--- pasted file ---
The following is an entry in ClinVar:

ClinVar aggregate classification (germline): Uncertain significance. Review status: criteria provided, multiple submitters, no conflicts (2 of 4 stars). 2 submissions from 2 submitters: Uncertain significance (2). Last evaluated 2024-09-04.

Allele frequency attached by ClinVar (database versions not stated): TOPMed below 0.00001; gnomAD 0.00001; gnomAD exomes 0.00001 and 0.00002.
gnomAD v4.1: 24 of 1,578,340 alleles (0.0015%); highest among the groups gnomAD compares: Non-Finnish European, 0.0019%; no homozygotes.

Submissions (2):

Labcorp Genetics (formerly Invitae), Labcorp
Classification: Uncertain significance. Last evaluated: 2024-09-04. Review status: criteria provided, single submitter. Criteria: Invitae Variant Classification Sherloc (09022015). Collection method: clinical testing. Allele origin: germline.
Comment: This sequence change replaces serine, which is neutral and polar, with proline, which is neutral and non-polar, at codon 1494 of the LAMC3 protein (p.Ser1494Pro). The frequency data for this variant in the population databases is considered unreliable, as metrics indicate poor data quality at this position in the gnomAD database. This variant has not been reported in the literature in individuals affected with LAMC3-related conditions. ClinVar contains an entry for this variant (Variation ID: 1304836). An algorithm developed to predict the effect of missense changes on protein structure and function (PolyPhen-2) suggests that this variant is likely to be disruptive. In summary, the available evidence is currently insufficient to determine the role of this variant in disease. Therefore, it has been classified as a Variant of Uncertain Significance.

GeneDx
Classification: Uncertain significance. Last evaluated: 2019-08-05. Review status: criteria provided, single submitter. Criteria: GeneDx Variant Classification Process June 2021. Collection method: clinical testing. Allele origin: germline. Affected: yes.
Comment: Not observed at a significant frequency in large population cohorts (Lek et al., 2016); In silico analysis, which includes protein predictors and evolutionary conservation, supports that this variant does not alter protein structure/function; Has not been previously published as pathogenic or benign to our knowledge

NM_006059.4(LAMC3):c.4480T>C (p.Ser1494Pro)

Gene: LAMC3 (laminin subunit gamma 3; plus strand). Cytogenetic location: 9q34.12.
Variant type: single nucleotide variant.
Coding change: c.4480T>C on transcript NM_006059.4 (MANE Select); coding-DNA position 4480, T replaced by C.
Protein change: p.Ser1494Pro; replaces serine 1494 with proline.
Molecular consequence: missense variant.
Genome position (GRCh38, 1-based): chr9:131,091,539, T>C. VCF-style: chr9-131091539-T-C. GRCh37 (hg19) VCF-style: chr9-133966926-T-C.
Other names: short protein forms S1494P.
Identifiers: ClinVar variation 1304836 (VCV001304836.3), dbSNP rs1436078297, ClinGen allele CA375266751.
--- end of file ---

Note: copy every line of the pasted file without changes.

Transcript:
The following is an entry in ClinVar:

ClinVar aggregate classification (germline): Uncertain significance. Review status: criteria provided, multiple submitters, no conflicts (2 of 4 stars). 2 submissions from 2 submitters: Uncertain significance (2). Last evaluated 2024-09-04.

Allele frequency attached by ClinVar (database versions not stated): TOPMed below 0.00001; gnomAD 0.00001; gnomAD exomes 0.00001 and 0.00002.
gnomAD v4.1: 24 of 1,578,340 alleles (0.0015%); highest among the groups gnomAD compares: Non-Finnish European, 0.0019%; no homozygotes.

Submissions (2):

Labcorp Genetics (formerly Invitae), Labcorp
Classification: Uncertain significance. Last evaluated: 2024-09-04. Review status: criteria provided, single submitter. Criteria: Invitae Variant Classification Sherloc (09022015). Collection method: clinical testing. Allele origin: germline.
Comment: This sequence change replaces serine, which is neutral and polar, with proline, which is neutral and non-polar, at codon 1494 of the LAMC3 protein (p.Ser1494Pro). The frequency data for this variant in the population databases is considered unreliable, as metrics indicate poor data quality at this position in the gnomAD database. This variant has not been reported in the literature in individuals affected with LAMC3-related conditions. ClinVar contains an entry for this variant (Variation ID: 1304836). An algorithm developed to predict the effect of missense changes on protein structure and function (PolyPhen-2) suggests that this variant is likely to be disruptive. In summary, the available evidence is currently insufficient to determine the role of this variant in disease. Therefore, it has been classified as a Variant of Uncertain Significance.

GeneDx
Classification: Uncertain significance. Last evaluated: 2019-08-05. Review status: criteria provided, single submitter. Criteria: GeneDx Variant Classification Process June 2021. Collection method: clinical testing. Allele origin: germline. Affected: yes.
Comment: Not observed at a significant frequency in large population cohorts (Lek et al., 2016); In silico analysis, which includes protein predictors and evolutionary conservation, supports that this variant does not alter protein structure/function; Has not been previously published as pathogenic or benign to our knowledge

NM_006059.4(LAMC3):c.4480T>C (p.Ser1494Pro)

Gene: LAMC3 (laminin subunit gamma 3; plus strand). Cytogenetic location: 9q34.12.
Variant type: single nucleotide variant.
Coding change: c.4480T>C on transcript NM_006059.4 (MANE Select); coding-DNA position 4480, T replaced by C.
Protein change: p.Ser1494Pro; replaces serine 1494 with proline.
Molecular consequence: missense variant.
Genome position (GRCh38, 1-based): chr9:131,091,539, T>C. VCF-style: chr9-131091539-T-C. GRCh37 (hg19) VCF-style: chr9-133966926-T-C.
Other names: short protein forms S1494P.
Identifiers: ClinVar variation 1304836 (VCV001304836.3), dbSNP rs1436078297, ClinGen allele CA375266751.